The National Football League (NFL) has released its official, new poster, which clearly lists symptoms of concussion and potential long-term effects. In one section, the poster says that traumatic brain injury (TBI) can lead to “…problems with memory and communication, personality changes, as well as depression and the early onset of dementia.” This is the most honest and blunt statement of the hazards of football by the NFL since, well…ever.
“That poster is shocking,” said Domonique Foxworth, a cornerback for the Baltimore Ravens. “It gives people facts before they take risks. But it’s not exactly a new revelation.”
Matt Birk, the Ravens’ center, said: “To put it out there in writing in locker rooms, at least it’s publicly acknowledging that, ‘Hey, this is real.’ There’s risks in everything you do, and this one is real. You can’t sweep it under the rug anymore.”
On the poster (which may or may not be different from what is said on the field), players are told that “playing through” a concussion could cause permanent brain damage. The advice is to report symptoms, get checked out by medical staff, and then take time to recover.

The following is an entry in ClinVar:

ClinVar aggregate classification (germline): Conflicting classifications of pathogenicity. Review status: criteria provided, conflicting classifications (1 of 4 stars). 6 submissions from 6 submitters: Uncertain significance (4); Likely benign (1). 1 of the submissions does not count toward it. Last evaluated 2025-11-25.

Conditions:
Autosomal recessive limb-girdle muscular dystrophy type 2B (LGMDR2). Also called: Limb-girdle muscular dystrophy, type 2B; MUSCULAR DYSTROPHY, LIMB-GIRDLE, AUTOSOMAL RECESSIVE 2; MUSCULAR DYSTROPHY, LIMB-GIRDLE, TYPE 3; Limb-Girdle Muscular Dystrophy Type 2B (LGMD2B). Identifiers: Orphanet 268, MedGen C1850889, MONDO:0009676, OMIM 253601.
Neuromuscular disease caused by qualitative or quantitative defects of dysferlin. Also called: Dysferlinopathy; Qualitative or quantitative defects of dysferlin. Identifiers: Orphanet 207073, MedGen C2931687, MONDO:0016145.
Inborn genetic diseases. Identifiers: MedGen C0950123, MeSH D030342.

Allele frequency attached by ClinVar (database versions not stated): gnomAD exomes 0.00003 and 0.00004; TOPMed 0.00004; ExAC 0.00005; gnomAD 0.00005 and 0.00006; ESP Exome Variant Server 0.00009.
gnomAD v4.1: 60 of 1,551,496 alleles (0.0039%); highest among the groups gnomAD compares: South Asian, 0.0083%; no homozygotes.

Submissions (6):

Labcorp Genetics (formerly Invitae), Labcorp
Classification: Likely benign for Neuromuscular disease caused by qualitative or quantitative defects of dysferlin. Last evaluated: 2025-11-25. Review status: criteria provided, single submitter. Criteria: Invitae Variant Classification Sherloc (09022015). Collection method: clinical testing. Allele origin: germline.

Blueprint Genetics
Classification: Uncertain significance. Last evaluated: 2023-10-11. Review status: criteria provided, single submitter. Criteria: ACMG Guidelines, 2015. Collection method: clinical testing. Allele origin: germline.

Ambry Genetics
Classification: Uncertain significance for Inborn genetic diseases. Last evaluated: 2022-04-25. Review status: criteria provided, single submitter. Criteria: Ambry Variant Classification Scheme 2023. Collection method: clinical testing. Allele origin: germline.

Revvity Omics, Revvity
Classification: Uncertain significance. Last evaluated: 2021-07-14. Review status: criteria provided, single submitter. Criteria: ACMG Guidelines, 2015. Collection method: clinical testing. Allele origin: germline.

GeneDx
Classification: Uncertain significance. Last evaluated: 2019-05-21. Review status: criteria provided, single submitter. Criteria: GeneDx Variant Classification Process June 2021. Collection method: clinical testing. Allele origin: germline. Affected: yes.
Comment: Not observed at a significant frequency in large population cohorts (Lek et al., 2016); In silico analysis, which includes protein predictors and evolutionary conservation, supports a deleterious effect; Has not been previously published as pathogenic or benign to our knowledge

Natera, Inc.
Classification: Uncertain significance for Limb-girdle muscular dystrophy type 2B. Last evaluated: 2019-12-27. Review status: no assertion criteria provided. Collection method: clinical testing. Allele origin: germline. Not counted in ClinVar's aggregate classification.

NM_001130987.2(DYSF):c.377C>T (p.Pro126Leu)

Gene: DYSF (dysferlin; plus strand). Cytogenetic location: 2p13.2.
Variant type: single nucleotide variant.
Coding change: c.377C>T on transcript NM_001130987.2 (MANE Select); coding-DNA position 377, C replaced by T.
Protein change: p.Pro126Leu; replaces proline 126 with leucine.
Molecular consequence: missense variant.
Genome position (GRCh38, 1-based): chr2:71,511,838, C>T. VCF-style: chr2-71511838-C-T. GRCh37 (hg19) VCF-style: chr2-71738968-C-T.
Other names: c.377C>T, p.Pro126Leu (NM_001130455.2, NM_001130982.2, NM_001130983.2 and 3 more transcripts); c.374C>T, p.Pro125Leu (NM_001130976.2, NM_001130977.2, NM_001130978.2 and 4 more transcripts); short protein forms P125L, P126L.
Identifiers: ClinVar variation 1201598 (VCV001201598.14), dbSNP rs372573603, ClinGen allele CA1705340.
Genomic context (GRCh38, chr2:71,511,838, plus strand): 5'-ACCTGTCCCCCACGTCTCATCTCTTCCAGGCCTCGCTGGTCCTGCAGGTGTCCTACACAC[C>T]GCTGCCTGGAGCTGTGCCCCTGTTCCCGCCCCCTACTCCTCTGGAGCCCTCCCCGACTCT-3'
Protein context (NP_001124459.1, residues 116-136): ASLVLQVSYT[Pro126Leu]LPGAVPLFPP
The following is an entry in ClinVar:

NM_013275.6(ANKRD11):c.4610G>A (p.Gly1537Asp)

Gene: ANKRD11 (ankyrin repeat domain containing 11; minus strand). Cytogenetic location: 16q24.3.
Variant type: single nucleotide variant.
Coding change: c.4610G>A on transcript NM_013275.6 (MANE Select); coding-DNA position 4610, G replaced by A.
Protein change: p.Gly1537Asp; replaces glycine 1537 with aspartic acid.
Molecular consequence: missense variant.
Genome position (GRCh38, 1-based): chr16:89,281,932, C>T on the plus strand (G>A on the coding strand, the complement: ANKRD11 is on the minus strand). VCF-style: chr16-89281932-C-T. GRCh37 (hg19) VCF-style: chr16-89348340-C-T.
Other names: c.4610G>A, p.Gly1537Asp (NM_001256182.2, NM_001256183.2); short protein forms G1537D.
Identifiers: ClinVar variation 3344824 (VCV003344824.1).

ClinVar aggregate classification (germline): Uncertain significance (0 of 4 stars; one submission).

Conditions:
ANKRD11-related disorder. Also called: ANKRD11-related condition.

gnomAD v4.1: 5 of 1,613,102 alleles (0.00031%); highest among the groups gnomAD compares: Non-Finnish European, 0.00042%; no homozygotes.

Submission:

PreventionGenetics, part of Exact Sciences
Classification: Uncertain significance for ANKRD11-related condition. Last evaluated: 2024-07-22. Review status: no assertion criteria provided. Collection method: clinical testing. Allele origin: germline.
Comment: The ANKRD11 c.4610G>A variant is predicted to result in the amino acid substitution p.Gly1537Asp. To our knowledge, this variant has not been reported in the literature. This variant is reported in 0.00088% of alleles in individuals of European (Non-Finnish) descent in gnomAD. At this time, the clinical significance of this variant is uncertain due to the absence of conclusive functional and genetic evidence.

Although this is a great and long over-due first step, the New York Times reports that a lawyer for the NFL wrote a memo discrediting connections between football head trauma and long-term cognitive decline. The article continues:
The letter, obtained by The New York Times, explained, “We can point to the current state of uncertainty in scientific and medical understanding” on the subject to deny players’ claims that their neurological impairments are related to football.
Sadly, that adds credence to the football league’s “chew ’em up and spit ’em out” reputation when it comes to players’ health. The problem is that if a player wrecks his knee, he loses his job…but if he wrecks his brain, he could lose his memory, his family, his entire sense of self. We’re glad to see that the posters provide solid medical information. Maybe, eventually, the message will sink in. The next step is to make sure players are respected for taking it slow after concussion.
To read the full New York Times story, click here: NFL Concussion Poster